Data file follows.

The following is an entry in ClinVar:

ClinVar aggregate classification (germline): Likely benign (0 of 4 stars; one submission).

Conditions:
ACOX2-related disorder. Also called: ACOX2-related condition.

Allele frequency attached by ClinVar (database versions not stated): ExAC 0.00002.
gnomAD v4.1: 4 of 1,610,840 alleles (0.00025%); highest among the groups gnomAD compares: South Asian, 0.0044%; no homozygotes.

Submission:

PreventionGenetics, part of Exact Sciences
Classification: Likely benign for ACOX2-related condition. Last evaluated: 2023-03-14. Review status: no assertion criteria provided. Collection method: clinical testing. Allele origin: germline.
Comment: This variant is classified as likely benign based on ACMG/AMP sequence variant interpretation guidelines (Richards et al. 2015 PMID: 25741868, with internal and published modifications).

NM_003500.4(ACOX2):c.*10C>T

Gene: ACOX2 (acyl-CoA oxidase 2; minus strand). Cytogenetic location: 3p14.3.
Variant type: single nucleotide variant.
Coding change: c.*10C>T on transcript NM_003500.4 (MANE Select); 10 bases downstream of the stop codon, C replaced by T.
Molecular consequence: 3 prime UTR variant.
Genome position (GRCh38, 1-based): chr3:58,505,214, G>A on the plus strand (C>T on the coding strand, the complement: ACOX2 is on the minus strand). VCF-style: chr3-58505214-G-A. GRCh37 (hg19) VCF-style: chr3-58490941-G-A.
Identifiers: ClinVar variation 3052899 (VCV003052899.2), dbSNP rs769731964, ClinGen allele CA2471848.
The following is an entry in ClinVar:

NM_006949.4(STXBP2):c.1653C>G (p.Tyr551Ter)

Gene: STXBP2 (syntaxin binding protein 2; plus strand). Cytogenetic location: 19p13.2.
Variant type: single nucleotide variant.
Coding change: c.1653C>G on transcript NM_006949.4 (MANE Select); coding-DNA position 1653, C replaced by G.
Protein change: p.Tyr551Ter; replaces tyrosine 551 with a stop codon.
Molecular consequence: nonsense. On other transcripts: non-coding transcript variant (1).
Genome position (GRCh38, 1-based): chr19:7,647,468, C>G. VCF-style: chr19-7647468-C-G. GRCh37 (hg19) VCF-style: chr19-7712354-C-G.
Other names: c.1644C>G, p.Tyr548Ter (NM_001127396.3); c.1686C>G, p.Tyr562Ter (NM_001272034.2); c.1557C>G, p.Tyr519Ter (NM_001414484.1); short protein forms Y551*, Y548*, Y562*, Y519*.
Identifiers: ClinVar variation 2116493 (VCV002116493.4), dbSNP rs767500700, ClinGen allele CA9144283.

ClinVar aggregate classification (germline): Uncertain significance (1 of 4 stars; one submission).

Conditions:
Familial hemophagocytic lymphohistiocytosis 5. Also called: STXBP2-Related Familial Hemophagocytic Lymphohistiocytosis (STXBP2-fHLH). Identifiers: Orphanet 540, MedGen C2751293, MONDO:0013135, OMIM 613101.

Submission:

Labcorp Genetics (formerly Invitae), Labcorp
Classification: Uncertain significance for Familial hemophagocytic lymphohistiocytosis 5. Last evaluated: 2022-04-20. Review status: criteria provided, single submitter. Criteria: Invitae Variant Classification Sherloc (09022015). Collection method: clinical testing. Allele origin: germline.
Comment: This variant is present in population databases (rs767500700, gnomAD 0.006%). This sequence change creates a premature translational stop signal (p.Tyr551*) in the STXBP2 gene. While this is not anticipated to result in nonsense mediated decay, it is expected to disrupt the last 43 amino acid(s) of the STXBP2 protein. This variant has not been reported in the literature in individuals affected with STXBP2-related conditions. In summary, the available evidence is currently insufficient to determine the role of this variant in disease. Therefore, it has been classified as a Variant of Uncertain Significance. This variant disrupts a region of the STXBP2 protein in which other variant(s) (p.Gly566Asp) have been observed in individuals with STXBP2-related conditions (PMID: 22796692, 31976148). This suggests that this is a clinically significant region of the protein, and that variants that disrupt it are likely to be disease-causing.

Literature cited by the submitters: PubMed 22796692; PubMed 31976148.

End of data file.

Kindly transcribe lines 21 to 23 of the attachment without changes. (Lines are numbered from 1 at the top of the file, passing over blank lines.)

Variant type: single nucleotide variant.
Coding change: c.1653C>G on transcript NM_006949.4 (MANE Select); coding-DNA position 1653, C replaced by G.
Protein change: p.Tyr551Ter; replaces tyrosine 551 with a stop codon.